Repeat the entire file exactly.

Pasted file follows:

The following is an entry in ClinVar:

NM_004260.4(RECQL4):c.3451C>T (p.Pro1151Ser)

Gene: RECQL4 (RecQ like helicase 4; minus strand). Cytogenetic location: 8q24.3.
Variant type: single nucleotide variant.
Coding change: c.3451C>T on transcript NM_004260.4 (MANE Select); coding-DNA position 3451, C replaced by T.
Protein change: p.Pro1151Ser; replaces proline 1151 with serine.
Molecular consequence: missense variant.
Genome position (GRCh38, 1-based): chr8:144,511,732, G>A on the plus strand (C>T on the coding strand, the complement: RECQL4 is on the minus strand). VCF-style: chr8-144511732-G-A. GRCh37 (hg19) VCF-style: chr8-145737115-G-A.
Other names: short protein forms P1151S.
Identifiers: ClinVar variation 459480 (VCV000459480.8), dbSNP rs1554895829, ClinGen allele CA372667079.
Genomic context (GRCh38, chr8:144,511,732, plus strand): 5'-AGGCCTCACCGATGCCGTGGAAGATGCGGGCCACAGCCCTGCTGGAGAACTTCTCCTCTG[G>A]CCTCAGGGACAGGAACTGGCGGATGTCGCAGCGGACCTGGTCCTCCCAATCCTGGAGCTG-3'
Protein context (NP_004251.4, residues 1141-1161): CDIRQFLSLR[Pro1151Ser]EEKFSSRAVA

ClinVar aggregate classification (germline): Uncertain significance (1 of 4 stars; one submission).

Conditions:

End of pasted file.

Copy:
The following is an entry in ClinVar:

NM_004260.4(RECQL4):c.3451C>T (p.Pro1151Ser)

Gene: RECQL4 (RecQ like helicase 4; minus strand). Cytogenetic location: 8q24.3.
Variant type: single nucleotide variant.
Coding change: c.3451C>T on transcript NM_004260.4 (MANE Select); coding-DNA position 3451, C replaced by T.
Protein change: p.Pro1151Ser; replaces proline 1151 with serine.
Molecular consequence: missense variant.
Genome position (GRCh38, 1-based): chr8:144,511,732, G>A on the plus strand (C>T on the coding strand, the complement: RECQL4 is on the minus strand). VCF-style: chr8-144511732-G-A. GRCh37 (hg19) VCF-style: chr8-145737115-G-A.
Other names: short protein forms P1151S.
Identifiers: ClinVar variation 459480 (VCV000459480.8), dbSNP rs1554895829, ClinGen allele CA372667079.
Genomic context (GRCh38, chr8:144,511,732, plus strand): 5'-AGGCCTCACCGATGCCGTGGAAGATGCGGGCCACAGCCCTGCTGGAGAACTTCTCCTCTG[G>A]CCTCAGGGACAGGAACTGGCGGATGTCGCAGCGGACCTGGTCCTCCCAATCCTGGAGCTG-3'
Protein context (NP_004251.4, residues 1141-1161): CDIRQFLSLR[Pro1151Ser]EEKFSSRAVA

ClinVar aggregate classification (germline): Uncertain significance (1 of 4 stars; one submission).

Conditions: